Milwaukee's Eric Bledsoe returns to practice in NBA bubble after COVID-19 battle

Ryan Young
·Writer

Guard Eric Bledsoe returned to the court with the Milwaukee Bucks on Friday for the first time since he was diagnosed with COVID-19

Bledsoe, who arrived at the NBA bubble this week at Walt Disney World, was thrilled to simply be playing again both after months locked up in quarantine and while recovering from the coronavirus.

"I got up and down the court," Bledsoe said after practice, via the Associated Press. "Just touching the basketball, getting a feel for it again, it was pretty fun."

Bledsoe on COVID-19: ‘It’s kind of scary’

Bledsoe revealed earlier this month that he had tested positive for the coronavirus, one of several high-profile players in the league to have done so.

[ Coronavirus: How the sports world is responding to the pandemic ]

While his experience wasn’t as difficult as others’ have been — Bledsoe was completely asymptomatic — the situation was still frightening for the 30-year-old for a number of reasons. About all he was able to do, he said, was play Call of Duty online and just hang around his house.

“It was tough man,” Bledsoe said, via The Athletic. “I had my family with me so it made it go easy, but me having it and they’re around the house, it’s kind of scary. So, I kind of had to get them away from me a little bit, so I could just quarantine and get back with the team.”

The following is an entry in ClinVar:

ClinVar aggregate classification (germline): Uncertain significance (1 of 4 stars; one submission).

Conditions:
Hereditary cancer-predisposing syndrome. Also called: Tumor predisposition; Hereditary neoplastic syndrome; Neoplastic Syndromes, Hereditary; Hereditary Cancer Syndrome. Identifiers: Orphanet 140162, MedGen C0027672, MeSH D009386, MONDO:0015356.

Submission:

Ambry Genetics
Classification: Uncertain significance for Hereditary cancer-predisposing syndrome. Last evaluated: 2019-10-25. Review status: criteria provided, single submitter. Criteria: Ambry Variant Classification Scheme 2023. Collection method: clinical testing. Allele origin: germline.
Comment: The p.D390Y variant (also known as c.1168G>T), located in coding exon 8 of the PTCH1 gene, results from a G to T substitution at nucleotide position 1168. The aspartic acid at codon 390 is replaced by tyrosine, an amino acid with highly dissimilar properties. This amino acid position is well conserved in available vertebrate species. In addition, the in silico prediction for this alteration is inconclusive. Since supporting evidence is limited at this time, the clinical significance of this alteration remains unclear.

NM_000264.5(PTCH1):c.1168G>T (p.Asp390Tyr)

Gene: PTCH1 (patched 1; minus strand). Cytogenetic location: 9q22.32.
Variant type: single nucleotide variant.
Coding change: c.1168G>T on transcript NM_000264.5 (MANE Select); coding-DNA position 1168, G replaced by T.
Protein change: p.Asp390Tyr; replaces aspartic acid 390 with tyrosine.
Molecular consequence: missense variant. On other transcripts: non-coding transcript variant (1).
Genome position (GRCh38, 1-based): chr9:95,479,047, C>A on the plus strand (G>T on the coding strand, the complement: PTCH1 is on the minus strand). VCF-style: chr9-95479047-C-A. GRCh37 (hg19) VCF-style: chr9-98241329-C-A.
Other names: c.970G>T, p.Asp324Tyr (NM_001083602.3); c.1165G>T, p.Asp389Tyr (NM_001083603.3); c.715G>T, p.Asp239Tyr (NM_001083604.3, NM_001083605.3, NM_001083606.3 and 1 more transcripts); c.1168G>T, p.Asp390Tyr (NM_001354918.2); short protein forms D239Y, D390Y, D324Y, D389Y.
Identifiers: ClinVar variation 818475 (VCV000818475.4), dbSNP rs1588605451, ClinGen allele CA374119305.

Bledsoe was averaging 15.4 points and 5.4 assists per game when play was suspended this season, his 10th in the league. The Bucks will enter the restart in Florida with a 53-12 record, the best in the league and more than six games ahead of the rest of the Eastern Conference.

Bledsoe didn’t specify when he’d participate with the team in a scrimmage or if he’d be ready in time for their first game in Florida next Friday. It may take him some time to get back into shape, but coach Mike Budeholzer isn’t too worried.

Given their lead, and Bledsoe’s mild battle with the virus, Budenholzer said it doesn’t feel any different than bringing a player back from a minor injury. 

“I think fortunately, the eight seeding games are going to give Eric and really all of us, we all need time to get ready,” Budenholzer said, via The Athletic. “The playoffs truly start, I think, Aug. 17, or somewhere in there, and these seeding games are going to be important. We’d like to be playing good basketball. We’d like to get sharper and get better as we work through it.

“But I don’t think we can overlook how valuable those are for him individually, for us and certainly feel like that gives us plenty of time for him to be ready and for us to be ready for the playoffs.”

Milwaukee guard Eric Bledsoe returned to practice Friday after recovering from the coronavirus. (AP/Nick Wass)
Milwaukee guard Eric Bledsoe returned to practice Friday after recovering from the coronavirus. (AP/Nick Wass)

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